Lasher v. Miranda et al

Filing 102

ORDER signed by Judge John A. Mendez on 1/21/2015 ORDERING 100 Defendants' motion to modify the scheduling order to substitute Dr. Williams as an expert witness is GRANTED; plaintiff's motion for appointment of counsel is DENIED 101 ; plaintiff's motion to reopen discovery is DENIED; and Jury Trial Reset for 6/8/2015 at 08:30 AM in Courtroom 6 (JAM) before Judge John A. Mendez. (Reader, L)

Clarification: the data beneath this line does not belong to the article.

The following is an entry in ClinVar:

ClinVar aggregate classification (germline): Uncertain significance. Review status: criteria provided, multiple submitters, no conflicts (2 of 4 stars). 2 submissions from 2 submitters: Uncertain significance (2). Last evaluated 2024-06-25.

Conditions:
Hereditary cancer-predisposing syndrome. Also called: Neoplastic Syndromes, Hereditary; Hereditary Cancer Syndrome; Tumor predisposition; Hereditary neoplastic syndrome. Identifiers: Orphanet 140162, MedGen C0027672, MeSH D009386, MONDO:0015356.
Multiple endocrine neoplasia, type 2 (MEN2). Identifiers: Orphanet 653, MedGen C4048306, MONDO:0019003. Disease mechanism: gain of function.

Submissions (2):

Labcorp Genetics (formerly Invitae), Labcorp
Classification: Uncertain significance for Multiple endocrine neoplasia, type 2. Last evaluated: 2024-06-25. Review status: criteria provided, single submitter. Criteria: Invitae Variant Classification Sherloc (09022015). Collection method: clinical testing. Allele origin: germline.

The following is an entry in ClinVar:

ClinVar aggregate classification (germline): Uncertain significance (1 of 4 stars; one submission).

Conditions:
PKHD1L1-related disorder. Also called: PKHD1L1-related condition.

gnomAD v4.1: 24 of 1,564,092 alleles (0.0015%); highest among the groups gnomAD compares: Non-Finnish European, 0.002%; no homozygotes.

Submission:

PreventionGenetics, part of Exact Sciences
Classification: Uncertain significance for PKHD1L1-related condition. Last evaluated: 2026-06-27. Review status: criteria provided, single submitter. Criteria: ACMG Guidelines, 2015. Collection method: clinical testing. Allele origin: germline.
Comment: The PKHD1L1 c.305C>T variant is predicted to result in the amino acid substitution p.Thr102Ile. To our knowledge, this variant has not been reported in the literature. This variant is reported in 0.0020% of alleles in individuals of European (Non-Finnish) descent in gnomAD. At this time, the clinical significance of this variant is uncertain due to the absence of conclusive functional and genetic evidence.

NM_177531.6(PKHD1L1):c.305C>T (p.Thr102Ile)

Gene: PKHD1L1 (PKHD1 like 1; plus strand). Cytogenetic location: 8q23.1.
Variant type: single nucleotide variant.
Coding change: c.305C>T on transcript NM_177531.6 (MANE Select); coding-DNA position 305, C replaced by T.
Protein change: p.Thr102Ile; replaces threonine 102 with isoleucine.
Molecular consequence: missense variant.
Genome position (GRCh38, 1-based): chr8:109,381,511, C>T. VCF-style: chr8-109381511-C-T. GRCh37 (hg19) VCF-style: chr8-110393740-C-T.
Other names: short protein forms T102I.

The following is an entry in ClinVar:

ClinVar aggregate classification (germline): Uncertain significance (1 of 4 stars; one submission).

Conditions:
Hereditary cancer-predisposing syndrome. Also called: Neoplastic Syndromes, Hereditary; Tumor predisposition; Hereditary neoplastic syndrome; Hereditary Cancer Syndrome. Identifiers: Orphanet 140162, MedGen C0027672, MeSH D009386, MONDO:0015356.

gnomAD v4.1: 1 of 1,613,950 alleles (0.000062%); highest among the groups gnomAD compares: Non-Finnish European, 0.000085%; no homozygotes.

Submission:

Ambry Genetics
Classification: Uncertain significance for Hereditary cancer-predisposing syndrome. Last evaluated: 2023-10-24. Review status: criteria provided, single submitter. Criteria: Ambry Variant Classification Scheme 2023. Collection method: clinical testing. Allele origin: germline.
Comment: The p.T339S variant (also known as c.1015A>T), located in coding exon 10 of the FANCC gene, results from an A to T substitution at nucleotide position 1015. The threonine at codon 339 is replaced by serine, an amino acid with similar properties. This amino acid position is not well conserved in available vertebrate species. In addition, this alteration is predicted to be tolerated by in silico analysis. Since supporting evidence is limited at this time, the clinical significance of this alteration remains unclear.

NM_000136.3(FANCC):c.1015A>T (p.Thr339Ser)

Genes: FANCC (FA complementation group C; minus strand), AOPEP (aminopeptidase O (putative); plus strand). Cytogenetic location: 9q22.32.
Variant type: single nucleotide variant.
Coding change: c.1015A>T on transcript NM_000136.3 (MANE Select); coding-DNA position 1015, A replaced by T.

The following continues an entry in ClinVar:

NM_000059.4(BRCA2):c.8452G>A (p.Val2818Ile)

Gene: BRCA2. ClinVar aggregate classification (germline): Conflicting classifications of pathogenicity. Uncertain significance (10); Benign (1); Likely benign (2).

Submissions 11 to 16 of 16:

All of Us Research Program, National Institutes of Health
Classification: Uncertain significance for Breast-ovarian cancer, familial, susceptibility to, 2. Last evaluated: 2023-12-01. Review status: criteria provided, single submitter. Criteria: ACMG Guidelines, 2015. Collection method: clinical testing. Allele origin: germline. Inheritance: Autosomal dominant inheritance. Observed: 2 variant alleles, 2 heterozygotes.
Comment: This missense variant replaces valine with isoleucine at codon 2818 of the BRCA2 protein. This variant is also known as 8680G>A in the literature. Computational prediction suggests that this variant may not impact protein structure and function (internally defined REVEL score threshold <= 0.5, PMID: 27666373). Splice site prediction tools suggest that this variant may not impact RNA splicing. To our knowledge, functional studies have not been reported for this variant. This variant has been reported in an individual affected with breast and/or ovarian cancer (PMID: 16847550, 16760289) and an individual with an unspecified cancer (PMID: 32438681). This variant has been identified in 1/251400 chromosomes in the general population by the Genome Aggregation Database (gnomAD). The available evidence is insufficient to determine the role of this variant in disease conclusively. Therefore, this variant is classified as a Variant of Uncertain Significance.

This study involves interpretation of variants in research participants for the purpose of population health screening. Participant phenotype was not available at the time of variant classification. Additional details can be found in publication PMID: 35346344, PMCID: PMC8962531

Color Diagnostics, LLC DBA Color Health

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1 2 3 4 5 6 7 8 UNITED STATES DISTRICT COURT 9 FOR THE EASTERN DISTRICT OF CALIFORNIA 10 11 GARY LASHER, 12 13 14 15 No. 2:11-cv-2564 JAM KJN P Plaintiff, v. ORDER R. MIRANDA, et al., Defendants. 16 17 Plaintiff is a state prisoner, proceeding without counsel, with a civil rights action pursuant 18 to 42 U.S.C. § 1983. On January 7, 2015, the court vacated the January 26, 2015 trial date on 19 grounds that the December 29, 2014 order confirming the trial date served on plaintiff was 20 returned by the postal service. On January 15, 2015, plaintiff filed a response to defendants’ 21 January 7, 2015 motion to modify the pretrial order. (ECF No. 101). Plaintiff’s January 7, 2015 22 pleading contains his current address and court records have been amended to reflect this new 23 address. Accordingly, the trial date is reset herein. 24 Two motions are pending before the court. 25 Defendants’ Motion to Modify the Pretrial Order (ECF No. 100) 26 In the motion to modify the pretrial order, defendants request that the pretrial order be 27 modified to allow them to substitute an expert witness. (ECF No. 100). Defendants listed Dr. 28 Dowback as a medical expert in their pretrial statement. (Id. at 1.) Because the trial date has 1 1 been reset on several occasions, Dr. Dowback is no longer willing to participate in the trial. (Id.) 2 Defendants request that the court allow them to call Dr. Gabrial Williams as a medical expert 3 instead of Dr. Dowback. (Id. at 2.) 4 The court may modify a final pretrial order only to prevent manifest injustice. Fed. R. 5 Civ. P. 16(e). The following factors must be considered in determining whether to modify the 6 pretrial order: (1) degree of prejudice or surprise to plaintiff; (2) the ability of plaintiff to cure any 7 prejudice; (3) the impact of the modification on the orderly and efficient conduct of the case; and 8 (4) any degree of willfulness or bad faith on the part of defendant. Hunt v. County of Orange, 9 672 F.3d 606, 616 (9th Cir. 2012). 10 Plaintiff will not be prejudiced by the substitution of Dr. Williams as an expert witness. 11 As noted by defendants in their motion, Dr. Williams will testify on the same issues as Dr. 12 Dowback. Plaintiff can ask the same questions of Dr. Williams that he would pose to Dr. 13 Dowback. Should Dr. Williams express an opinion different from that expressed by Dr. 14 Dowbeck, plaintiff can impeach Dr. Williams with Dr. Dowback’s report. 15 Allowing defendants to substitute Dr. Williams as an expert witness will not impact the 16 orderly and efficient conduct of the case. The court also finds no willfulness or bad faith on the 17 part of defendants in connection with the pending request. 18 Good cause appearing, defendants’ motion to modify the pretrial order to substitute Dr. 19 Williams as an expert witness is granted. 20 Plaintiff’s Motion for Appointment of Counsel and to Reopen Discovery 21 Plaintiff requests that the court appoint counsel. (ECF No. 101.) District courts lack 22 authority to require counsel to represent indigent prisoners in section 1983 cases. Mallard v. 23 United States Dist. Court, 490 U.S. 296, 298 (1989). In exceptional circumstances, the court may 24 request an attorney to voluntarily represent such a plaintiff. See 28 U.S.C. § 1915(e)(1). Terrell 25 v. Brewer, 935 F.2d 1015, 1017 (9th Cir. 1991); Wood v. Housewright, 900 F.2d 1332, 1335-36 26 (9th Cir. 1990). When determining whether “exceptional circumstances” exist, the court must 27 consider plaintiff’s likelihood of success on the merits as well as the ability of the plaintiff to 28 articulate his claims pro se in light of the complexity of the legal issues involved. Palmer v. 2 1 Valdez, 560 F.3d 965, 970 (9th Cir. 2009) (district court did not abuse discretion in declining to 2 appoint counsel). The burden of demonstrating exceptional circumstances is on the plaintiff. Id. 3 Circumstances common to most prisoners, such as lack of legal education and limited law library 4 access, do not establish exceptional circumstances that warrant a request for voluntary assistance 5 of counsel. 6 Having considered the factors under Palmer, the court finds that plaintiff has failed to 7 meet his burden of demonstrating exceptional circumstances warranting the appointment of 8 counsel. 9 Plaintiff also requests that the court reopen discovery. (ECF No. 101.) The grounds of 10 this request are that plaintiff has been transferred more than eight times since filing this action, 11 hindering his access to his legal property. Plaintiff also alleges that he was in administrative 12 segregation at various times, which also hindered his access to his legal property. For the 13 following reasons, plaintiff’s motion to reopen discovery is denied. 14 On March 21, 2012, Magistrate Judge Newman issued the scheduling order, setting the 15 discovery cut-off date for July 13, 2012. (ECF No. 26.) On June 27, 2012, plaintiff filed a notice 16 of change of address indicating that he had been transferred to the California Training Facility 17 (“CTF”). (ECF No. 33.) On July 12, 2012, defendants filed a motion to modify the scheduling 18 order to extend the discovery deadline in order to complete plaintiff’s deposition. (ECF No. 34.) 19 On August 17, 2012, Magistrate Judge Newman granted defendants’ motion and ordered 20 defendants to conduct plaintiff’s deposition on or before August 31. 2012. (ECF No. 37.) 21 On August 29, 2012, plaintiff filed a motion to compel and to reopen discovery. (ECF 22 No. 38.) On October 18, 2012, Magistrate Judge Newman denied this motion. (ECF No. 47.) 23 “In general, the pretrial scheduling order can only be modified ‘upon a showing of good 24 cause.’” Zivkovic v. Southern California Edison Co., 302 F.3d 1080, 1087 (9th Cir. 2002) 25 (quoting Johnson v. Mammoth Recreations, Inc., 975 F.2d 604, 608 (9th Cir. 1992)). “The 26 pretrial schedule may be modified ‘if it cannot reasonably be met despite the diligence of the 27 party seeking the extension.’” Id. (quoting Johnson, 975 F.2d at 609). If the party seeking the 28 modification “was not diligent, the inquiry should end” and the motion to modify should not be 3 1 2 granted. Id. (quoting Johnson, 975 F.2d at 609). The record demonstrates that plaintiff was granted an adequate opportunity to conduct 3 discovery. His request to reopen discovery was previously considered and rejected. Plaintiff has 4 not shown good cause to revisit this request. Accordingly, plaintiff’s motion to reopen discovery 5 is denied. 6 Accordingly, IT IS HEREBY ORDERED: 7 1. Defendants’ motion to modify the scheduling order to substitute Dr. Williams as an 8 9 expert witness (ECF No. 100) is granted; 2. Plaintiff’s motion for the appointment of counsel (ECF No. 101) is denied; 10 3. Plaintiff’s motion to reopen discovery (ECF No. 101) is denied; 11 4. The jury trial is reset for June 8, 2015 at 8:30 a.m. before the undersigned. 12 DATED: 1/21/2015 13 14 /s/ John A. Mendez_____________________________ 15 JOHN A. MENDEZ, U.S. DISTRICT COURT JUDGE 16 17 18 19 20 21 22 23 24 25 26 27 28 4